Notebook: Chiefs special teams going through return TD drought

(AP Photo/Phelan M. Ebenhack)
(AP Photo/Phelan M. Ebenhack)

KANSAS CITY, Mo. – The Chiefs have gone 11 games over the last two seasons without a punt or kickoff return for touchdown, the longest drought since Andy Reid and his staff took over in 2013.

Special teams coordinator Dave Toub won’t admit to getting antsy or frustrated by the wait; he’s been there before.

“When I was in Chicago, we had Devin Hester in 2006, 2007 and he set all types of records,” Toub said of Hester’s 11 return scores in those two seasons. “Then in 2008, 2009, he did not have one touchdown for two years straight. We’ve got a long way to go before we get to that point.

“Touchdowns are hard to get; they don’t just come. When you get one, it’s a special thing. I think we are getting closer. We have a lot of season left.”

Last Sunday’s against Denver , the Chiefs may have had their best game on special teams this season, even though they did not get into the end zone.

“Any time you can recover three onside kicks that’s a good day,” Toub said. “Those are high stress situations and the guys handled them well and made big plays.”


The sight of wide receiver Jeremy Maclin streaking down the field in Week 10 to throw a block on Broncos safety T.J. Ward at the end of running back Charcandrick West’s 80-yard touchdown catch certainly turned heads.

But the block shouldn’t come as a surprise since Chiefs wide receivers are often found engaged with defenders on any given play.

“We ask them to do a lot in the run game and it just kind of carries over,” offensive coordinator Doug Pederson told reporters Thursday. “That’s just an extension of the run game in our minds.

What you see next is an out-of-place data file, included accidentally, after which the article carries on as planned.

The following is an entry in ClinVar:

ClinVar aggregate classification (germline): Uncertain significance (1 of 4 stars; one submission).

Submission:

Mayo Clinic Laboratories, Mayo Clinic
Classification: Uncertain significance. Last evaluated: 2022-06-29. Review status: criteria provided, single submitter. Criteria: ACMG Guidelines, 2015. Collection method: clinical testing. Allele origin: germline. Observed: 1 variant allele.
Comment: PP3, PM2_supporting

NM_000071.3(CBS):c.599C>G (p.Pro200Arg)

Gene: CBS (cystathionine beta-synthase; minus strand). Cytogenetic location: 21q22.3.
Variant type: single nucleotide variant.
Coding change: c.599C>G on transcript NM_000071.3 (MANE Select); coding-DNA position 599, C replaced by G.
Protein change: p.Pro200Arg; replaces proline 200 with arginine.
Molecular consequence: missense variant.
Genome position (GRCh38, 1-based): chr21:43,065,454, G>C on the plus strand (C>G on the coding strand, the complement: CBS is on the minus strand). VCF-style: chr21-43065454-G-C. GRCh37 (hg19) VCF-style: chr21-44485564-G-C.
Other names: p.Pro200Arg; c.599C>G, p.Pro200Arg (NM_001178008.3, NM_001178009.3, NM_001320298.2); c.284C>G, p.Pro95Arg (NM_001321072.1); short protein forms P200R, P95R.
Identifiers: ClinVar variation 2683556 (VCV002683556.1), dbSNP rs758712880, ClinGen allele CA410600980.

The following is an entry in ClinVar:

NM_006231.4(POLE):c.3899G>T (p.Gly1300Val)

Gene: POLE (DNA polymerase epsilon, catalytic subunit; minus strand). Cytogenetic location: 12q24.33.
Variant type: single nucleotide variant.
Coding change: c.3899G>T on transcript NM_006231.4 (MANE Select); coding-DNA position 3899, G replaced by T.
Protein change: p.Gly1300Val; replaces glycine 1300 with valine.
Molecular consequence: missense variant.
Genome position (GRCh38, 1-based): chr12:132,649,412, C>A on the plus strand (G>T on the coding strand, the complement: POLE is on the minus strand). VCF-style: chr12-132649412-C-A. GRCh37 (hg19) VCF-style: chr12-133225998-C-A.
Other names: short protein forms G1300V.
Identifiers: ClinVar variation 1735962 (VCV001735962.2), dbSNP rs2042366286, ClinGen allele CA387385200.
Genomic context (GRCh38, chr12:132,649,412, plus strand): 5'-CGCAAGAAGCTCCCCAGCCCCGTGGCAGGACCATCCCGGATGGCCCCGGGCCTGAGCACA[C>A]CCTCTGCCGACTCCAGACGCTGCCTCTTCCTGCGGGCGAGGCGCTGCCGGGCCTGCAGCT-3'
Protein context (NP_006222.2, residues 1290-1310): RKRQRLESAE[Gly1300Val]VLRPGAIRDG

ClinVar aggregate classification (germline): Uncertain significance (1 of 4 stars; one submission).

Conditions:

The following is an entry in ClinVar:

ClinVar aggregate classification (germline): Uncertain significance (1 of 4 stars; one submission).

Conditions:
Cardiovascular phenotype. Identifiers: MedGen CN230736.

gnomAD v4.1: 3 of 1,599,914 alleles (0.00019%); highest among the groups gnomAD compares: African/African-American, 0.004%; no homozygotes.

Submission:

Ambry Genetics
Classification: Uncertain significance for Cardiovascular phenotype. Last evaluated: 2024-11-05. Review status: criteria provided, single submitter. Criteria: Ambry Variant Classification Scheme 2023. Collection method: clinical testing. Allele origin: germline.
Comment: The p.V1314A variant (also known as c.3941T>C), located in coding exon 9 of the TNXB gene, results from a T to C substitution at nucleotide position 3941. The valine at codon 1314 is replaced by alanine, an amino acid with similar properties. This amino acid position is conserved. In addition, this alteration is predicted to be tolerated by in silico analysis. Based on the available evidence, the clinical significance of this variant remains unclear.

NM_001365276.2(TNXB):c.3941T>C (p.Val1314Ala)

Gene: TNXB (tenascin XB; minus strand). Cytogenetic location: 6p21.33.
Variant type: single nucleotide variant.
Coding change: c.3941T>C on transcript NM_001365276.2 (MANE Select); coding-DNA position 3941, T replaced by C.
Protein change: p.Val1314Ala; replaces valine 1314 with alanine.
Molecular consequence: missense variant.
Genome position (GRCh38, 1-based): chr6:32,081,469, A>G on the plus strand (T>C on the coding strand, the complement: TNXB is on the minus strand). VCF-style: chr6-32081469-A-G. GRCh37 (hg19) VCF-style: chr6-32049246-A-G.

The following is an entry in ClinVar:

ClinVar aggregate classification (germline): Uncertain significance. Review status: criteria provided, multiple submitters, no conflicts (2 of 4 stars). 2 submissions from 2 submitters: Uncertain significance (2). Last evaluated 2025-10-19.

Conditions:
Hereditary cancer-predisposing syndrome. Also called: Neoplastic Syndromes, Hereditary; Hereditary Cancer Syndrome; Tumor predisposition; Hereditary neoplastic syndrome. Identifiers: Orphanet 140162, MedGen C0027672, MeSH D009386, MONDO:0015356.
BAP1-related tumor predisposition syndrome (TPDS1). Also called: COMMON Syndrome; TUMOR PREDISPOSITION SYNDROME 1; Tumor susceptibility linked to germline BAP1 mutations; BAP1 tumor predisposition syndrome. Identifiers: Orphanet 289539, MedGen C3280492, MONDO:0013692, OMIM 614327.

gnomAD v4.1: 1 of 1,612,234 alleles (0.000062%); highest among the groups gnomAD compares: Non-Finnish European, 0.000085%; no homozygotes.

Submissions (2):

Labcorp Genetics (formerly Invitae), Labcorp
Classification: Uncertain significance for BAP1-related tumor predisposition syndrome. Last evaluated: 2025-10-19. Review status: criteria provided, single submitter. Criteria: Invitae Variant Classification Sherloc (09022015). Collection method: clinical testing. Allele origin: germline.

“We ask our receivers to do a lot of that and I think you’ve seen it here lately. You’ve seen Jeremy down the field on certain blocks, allowing our backs and receivers to make longer runs. We’re going to continue to ask them to do that, it’s a pride thing with them and they welcome it. I think it just opens up a lot more in your passing game.”

Pederson adds Maclin and Jason Avant set the tone for the wide receiver corps.

“I think you just watch what Jeremy’s done in the last couple of weeks on the blocks he’s made downfield,” Pederson said. “I think it feeds to the younger players, to Albert (Wilson), to Chris (Conley), the guys that are in there playing. Jason can do it because we ask Jason to do it quite a bit in the run game, especially in tight situations. It just feeds to the younger player. Jeremy has done a nice job there.”

Beat writer Herbie Teope contributed to this report.


Bob Gretz is the senior editor for Use the contact page to reach him or find him on Twitter: @BobGretzcom.